Thai health authority boss hits out at expats not wearing masks

Published:  10 Feb at 6 PM
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Expats living and working in Thailand are growing even more concerned over the large number of Chinese visitors still in major tourist towns.

At present, there are only 25 confirmed cases of the Wuhan coronavirus being treated in Thai hospitals, with the majority in Bangkok. However, local media reports suggest some 100,000 Chinese tourists are still in the country, including some 91,000 from the southern Chinese city of Guangzhou and 2,038 who arrived from Wuhan before China shut the city down. To date, none of those infected have died, and the bulk of the one million arrivals between the beginning of January and February 6 have now returned to China.

Now that the vast country is virtually closed down, the remaining Chinese tourists in Thailand are trapped due to travel restrictions and are being forced to extend their visitor visas. Thailand’s Immigration Bureau is arranging for medical practitioners to make health checks on all in order to isolate those who are infected, and a recent announcement has stated that not closing the borders to Chinese travellers will ensure future Thai/Chinese relations remain cordial.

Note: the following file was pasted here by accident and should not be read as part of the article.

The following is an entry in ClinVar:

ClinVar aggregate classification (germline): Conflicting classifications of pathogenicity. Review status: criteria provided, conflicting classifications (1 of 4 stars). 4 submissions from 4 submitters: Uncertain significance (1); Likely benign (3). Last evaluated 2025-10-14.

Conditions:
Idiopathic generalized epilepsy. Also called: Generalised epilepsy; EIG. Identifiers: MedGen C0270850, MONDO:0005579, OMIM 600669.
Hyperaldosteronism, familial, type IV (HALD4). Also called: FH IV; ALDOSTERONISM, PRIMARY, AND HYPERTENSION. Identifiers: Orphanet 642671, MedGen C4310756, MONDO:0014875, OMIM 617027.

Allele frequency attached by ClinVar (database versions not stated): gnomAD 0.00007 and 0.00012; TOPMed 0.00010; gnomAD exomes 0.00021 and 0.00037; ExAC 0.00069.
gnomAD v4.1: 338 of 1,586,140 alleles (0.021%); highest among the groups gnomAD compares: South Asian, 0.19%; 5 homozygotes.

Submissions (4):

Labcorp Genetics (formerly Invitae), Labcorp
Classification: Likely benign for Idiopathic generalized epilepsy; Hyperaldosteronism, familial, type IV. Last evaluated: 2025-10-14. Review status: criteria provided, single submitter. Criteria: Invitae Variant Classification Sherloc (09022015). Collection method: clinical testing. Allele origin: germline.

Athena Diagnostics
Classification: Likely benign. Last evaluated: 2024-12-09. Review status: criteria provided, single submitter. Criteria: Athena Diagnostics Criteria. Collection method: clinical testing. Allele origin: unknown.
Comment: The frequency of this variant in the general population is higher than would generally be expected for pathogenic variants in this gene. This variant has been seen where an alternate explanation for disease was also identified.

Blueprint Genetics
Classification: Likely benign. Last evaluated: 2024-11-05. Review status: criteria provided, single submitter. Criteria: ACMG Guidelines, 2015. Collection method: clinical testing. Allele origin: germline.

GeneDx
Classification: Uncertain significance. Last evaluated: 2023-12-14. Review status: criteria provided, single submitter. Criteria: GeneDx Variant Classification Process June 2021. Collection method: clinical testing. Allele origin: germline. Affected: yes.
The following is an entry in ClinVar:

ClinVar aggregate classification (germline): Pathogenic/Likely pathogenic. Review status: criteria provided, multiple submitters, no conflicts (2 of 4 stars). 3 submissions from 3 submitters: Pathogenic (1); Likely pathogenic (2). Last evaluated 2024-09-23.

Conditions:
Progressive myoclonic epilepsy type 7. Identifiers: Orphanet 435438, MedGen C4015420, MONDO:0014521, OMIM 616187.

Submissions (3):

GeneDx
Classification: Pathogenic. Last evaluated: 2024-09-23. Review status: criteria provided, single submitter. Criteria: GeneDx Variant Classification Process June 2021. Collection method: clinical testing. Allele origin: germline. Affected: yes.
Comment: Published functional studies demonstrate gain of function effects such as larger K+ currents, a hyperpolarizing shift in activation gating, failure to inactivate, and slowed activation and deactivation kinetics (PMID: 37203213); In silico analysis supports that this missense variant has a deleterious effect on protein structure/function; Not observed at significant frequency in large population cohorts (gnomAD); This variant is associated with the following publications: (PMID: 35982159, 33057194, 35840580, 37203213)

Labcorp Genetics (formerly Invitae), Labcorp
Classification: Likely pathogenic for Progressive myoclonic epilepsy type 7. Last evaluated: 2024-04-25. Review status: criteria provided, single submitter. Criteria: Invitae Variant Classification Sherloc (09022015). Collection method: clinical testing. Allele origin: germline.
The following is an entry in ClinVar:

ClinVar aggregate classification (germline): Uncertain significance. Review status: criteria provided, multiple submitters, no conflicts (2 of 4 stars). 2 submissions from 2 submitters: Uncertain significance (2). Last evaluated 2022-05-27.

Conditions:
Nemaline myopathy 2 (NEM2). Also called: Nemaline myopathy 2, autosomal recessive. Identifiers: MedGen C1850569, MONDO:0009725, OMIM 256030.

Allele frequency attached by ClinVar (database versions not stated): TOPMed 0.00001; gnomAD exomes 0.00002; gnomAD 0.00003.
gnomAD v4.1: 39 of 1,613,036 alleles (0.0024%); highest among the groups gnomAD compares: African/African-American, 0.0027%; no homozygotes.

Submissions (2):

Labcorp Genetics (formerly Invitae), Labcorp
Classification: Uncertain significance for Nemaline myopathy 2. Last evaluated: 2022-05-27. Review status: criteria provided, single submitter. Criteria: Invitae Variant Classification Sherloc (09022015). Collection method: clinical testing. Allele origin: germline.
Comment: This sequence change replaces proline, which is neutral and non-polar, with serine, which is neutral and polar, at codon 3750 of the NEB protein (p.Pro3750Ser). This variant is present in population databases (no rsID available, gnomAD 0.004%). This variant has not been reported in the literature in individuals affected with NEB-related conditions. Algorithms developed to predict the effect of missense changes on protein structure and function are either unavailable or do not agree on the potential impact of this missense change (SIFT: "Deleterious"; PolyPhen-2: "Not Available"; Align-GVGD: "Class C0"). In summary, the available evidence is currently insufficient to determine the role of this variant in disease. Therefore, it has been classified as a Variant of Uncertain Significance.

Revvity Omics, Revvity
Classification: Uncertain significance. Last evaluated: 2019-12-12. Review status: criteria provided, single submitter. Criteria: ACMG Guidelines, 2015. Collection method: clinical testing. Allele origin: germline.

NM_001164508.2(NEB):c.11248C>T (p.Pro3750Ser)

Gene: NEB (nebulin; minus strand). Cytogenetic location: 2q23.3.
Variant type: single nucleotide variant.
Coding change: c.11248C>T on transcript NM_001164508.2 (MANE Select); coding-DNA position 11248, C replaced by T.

At the same time, the Thai Health Minister has been forced to apologise for his recent statement that expats not wearing masks should be subject to deportation, but his apology was tempered somewhat by his comment that ill-mannered foreigners who refused free masks when offered as well as looking at him in a ‘demeaning way’ had forced him to respond. In addition, the minister has insisted that foreigners who don’t comply should be reported to their embassies.

Expats in Thailand who’re already very concerned over the rapid spread of the virus as well as the huge number of Chinese visitors still roaming the streets feel strongly the minister’s position was unjustified as well as hurtful. The World Health Organisation’s take on masks in general is that they can result in a false sense of security as well as the neglect of essential hand hygiene practices, and using them incorrectly may even negate protection from the virus.
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